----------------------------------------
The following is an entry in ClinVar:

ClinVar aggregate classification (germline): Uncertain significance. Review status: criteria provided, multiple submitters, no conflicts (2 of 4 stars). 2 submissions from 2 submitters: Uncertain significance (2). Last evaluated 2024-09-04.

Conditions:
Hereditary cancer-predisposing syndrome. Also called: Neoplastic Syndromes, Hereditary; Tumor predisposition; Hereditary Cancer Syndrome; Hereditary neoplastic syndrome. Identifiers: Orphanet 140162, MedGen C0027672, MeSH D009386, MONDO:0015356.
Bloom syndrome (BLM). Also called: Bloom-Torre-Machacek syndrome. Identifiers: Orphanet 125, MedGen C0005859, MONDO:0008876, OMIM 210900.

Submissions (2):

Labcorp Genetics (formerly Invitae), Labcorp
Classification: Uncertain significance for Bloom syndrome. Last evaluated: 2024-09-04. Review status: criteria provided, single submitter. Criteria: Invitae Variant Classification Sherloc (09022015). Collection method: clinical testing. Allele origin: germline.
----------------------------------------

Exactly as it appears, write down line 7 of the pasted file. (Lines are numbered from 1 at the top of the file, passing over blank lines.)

Labcorp Genetics (formerly Invitae), Labcorp